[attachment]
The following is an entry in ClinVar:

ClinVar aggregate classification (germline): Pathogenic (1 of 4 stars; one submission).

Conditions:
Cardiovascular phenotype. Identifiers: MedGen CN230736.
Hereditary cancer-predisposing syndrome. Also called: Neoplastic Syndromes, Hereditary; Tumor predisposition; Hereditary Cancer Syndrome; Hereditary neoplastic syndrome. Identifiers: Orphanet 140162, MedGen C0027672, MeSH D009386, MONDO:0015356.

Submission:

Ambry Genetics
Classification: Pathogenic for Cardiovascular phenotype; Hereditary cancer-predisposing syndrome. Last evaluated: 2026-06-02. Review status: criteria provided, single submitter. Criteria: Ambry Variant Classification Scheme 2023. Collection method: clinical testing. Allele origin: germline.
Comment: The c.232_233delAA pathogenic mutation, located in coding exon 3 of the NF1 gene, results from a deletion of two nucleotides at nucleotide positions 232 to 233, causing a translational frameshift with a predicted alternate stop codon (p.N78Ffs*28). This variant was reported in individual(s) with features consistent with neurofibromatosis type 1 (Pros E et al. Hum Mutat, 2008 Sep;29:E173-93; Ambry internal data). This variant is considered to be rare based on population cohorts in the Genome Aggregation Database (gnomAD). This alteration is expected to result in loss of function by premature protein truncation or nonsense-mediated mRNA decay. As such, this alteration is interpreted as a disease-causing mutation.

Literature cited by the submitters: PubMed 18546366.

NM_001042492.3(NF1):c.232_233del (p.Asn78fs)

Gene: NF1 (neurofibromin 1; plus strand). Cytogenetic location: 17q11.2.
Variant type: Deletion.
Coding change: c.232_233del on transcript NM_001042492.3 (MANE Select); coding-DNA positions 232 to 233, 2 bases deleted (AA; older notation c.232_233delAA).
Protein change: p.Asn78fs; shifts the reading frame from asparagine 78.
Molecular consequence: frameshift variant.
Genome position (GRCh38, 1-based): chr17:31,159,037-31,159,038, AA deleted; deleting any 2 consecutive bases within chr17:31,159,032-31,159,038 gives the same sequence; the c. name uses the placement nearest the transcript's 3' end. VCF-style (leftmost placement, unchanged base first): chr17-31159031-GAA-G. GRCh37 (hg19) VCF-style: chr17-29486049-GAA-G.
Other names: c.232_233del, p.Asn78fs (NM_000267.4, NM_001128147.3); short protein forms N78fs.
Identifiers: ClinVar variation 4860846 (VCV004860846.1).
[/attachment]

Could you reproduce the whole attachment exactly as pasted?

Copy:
The following is an entry in ClinVar:

ClinVar aggregate classification (germline): Pathogenic (1 of 4 stars; one submission).

Conditions:
Cardiovascular phenotype. Identifiers: MedGen CN230736.
Hereditary cancer-predisposing syndrome. Also called: Neoplastic Syndromes, Hereditary; Tumor predisposition; Hereditary Cancer Syndrome; Hereditary neoplastic syndrome. Identifiers: Orphanet 140162, MedGen C0027672, MeSH D009386, MONDO:0015356.

Submission:

Ambry Genetics
Classification: Pathogenic for Cardiovascular phenotype; Hereditary cancer-predisposing syndrome. Last evaluated: 2026-06-02. Review status: criteria provided, single submitter. Criteria: Ambry Variant Classification Scheme 2023. Collection method: clinical testing. Allele origin: germline.
Comment: The c.232_233delAA pathogenic mutation, located in coding exon 3 of the NF1 gene, results from a deletion of two nucleotides at nucleotide positions 232 to 233, causing a translational frameshift with a predicted alternate stop codon (p.N78Ffs*28). This variant was reported in individual(s) with features consistent with neurofibromatosis type 1 (Pros E et al. Hum Mutat, 2008 Sep;29:E173-93; Ambry internal data). This variant is considered to be rare based on population cohorts in the Genome Aggregation Database (gnomAD). This alteration is expected to result in loss of function by premature protein truncation or nonsense-mediated mRNA decay. As such, this alteration is interpreted as a disease-causing mutation.

Literature cited by the submitters: PubMed 18546366.

NM_001042492.3(NF1):c.232_233del (p.Asn78fs)

Gene: NF1 (neurofibromin 1; plus strand). Cytogenetic location: 17q11.2.
Variant type: Deletion.
Coding change: c.232_233del on transcript NM_001042492.3 (MANE Select); coding-DNA positions 232 to 233, 2 bases deleted (AA; older notation c.232_233delAA).
Protein change: p.Asn78fs; shifts the reading frame from asparagine 78.
Molecular consequence: frameshift variant.
Genome position (GRCh38, 1-based): chr17:31,159,037-31,159,038, AA deleted; deleting any 2 consecutive bases within chr17:31,159,032-31,159,038 gives the same sequence; the c. name uses the placement nearest the transcript's 3' end. VCF-style (leftmost placement, unchanged base first): chr17-31159031-GAA-G. GRCh37 (hg19) VCF-style: chr17-29486049-GAA-G.
Other names: c.232_233del, p.Asn78fs (NM_000267.4, NM_001128147.3); short protein forms N78fs.
Identifiers: ClinVar variation 4860846 (VCV004860846.1).